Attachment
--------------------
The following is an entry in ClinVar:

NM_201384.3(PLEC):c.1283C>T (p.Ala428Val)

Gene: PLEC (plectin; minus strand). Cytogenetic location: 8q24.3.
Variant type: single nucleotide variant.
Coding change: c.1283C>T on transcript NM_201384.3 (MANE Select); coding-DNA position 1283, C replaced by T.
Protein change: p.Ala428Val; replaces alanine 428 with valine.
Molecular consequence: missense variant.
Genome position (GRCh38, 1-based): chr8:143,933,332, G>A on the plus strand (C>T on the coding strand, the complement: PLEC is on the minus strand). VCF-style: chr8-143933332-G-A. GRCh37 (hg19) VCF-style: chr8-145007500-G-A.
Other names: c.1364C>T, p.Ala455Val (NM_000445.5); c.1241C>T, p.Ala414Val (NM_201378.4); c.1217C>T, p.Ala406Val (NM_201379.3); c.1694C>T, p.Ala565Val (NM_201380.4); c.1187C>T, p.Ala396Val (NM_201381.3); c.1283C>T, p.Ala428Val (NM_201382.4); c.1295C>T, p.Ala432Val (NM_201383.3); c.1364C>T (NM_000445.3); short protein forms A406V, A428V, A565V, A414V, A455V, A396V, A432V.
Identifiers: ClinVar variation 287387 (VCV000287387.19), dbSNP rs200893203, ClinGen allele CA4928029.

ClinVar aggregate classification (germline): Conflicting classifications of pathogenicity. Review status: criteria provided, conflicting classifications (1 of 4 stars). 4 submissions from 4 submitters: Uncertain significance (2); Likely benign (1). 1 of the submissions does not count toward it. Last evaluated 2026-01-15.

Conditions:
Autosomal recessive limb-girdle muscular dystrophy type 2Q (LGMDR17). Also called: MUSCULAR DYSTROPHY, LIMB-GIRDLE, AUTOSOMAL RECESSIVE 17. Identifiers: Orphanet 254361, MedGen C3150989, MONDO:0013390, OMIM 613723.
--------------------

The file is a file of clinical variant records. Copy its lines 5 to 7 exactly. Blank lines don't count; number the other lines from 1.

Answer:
Coding change: c.1283C>T on transcript NM_201384.3 (MANE Select); coding-DNA position 1283, C replaced by T.
Protein change: p.Ala428Val; replaces alanine 428 with valine.
Molecular consequence: missense variant.